Applying data deduplication on an existing software stack is not easy due to additional metadata management and original data processing procedure.

In a typical deduplication system, the input source as a data object is split into multiple chunks by a chunking algorithm. The deduplication system then compares each chunk with the existing data chunks, stored in the storage previously. To this end, a fingerprint index that stores the hash value of each chunk is employed by the deduplication system in order to easily find the existing chunks by comparing hash value rather than searching all contents that reside in the underlying storage.

There are many challenges in order to implement deduplication on top of Ceph. Among them, two issues are essential for deduplication. First is managing scalability of fingerprint index; Second is it is complex to ensure compatibility between newly applied deduplication metadata and existing metadata.

Key Idea

1. Content hashing (Double hashing): Each client can find an object data for an object ID using CRUSH. With CRUSH, a client knows object’s location in Base tier. By hashing object’s content at Base tier, a new OID (chunk ID) is generated. Chunk tier stores in the new OID that has a partial content of original object.

Client 1 -> OID=1 -> HASH(1’s content)=K -> OID=K -> CRUSH(K) -> chunk’s location

2. Self-contained object: The external metadata design makes difficult for integration with storage feature support since existing storage features cannot recognize the additional external data structures. If we can design data deduplication system without any external component, the original storage features can be reused.

More details in



Pool-based object management: We define two pools. The metadata pool stores metadata objects and the chunk pool stores chunk objects. Since these two pools are divided based on the purpose and usage, each pool can be managed more efficiently according to its different characteristics. Base pool and the chunk pool can separately select a redundancy scheme between replication and erasure coding depending on its usage and each pool can be placed in a different storage location depending on the required performance.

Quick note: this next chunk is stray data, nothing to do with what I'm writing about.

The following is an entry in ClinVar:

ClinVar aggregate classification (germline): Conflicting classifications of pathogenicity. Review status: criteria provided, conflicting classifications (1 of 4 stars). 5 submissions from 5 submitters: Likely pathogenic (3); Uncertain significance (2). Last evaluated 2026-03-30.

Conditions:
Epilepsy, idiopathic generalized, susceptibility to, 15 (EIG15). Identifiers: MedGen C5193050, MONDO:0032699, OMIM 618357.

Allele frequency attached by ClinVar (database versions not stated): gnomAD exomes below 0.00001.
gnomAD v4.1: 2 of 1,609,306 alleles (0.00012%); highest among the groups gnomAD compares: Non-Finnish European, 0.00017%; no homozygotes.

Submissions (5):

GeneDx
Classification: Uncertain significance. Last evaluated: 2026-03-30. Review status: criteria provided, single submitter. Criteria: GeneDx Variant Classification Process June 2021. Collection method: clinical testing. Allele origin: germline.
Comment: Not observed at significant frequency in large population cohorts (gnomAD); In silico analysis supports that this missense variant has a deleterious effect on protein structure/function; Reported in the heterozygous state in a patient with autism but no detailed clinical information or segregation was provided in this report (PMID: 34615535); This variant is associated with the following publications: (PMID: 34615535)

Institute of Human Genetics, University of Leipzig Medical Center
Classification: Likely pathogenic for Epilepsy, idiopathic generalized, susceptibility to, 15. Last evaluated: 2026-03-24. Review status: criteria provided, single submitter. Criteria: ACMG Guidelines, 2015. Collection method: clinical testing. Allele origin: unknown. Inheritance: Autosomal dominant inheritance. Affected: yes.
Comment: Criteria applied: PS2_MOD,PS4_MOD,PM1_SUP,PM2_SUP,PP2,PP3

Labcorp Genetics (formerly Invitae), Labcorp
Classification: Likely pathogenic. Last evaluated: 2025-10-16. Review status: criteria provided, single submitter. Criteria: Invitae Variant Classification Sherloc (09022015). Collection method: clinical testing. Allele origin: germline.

Manifest Object: Metadata objects are stored in the base pool, which contains metadata for data deduplication.

struct object_manifest_t {
        enum {
                TYPE_NONE = 0,
                TYPE_REDIRECT = 1,
                TYPE_CHUNKED = 2,
        uint8_t type;  // redirect, chunked, ...
        hobject_t redirect_target;
        std::map<uint64_t, chunk_info_t> chunk_map;

A chunk Object: Chunk objects are stored in the chunk pool. Chunk object contains chunk data and its reference count information.

Although chunk objects and manifest objects have a different purpose from existing objects, they can be handled the same way as original objects. Therefore, to support existing features such as replication, no additional operations for dedup are needed.


To set up deduplication pools, you must have two pools. One will act as the base pool and the other will act as the chunk pool. The base pool need to be configured with fingerprint_algorithm option as follows.

ceph osd pool set $BASE_POOL fingerprint_algorithm sha1|sha256|sha512
  1. Create objects

    - rados -p base_pool put foo ./foo
    - rados -p chunk_pool put foo-chunk ./foo-chunk
  2. Make a manifest object

    - rados -p base_pool set-chunk foo $START_OFFSET $END_OFFSET --target-pool
    chunk_pool foo-chunk $START_OFFSET --with-reference


  • set-redirect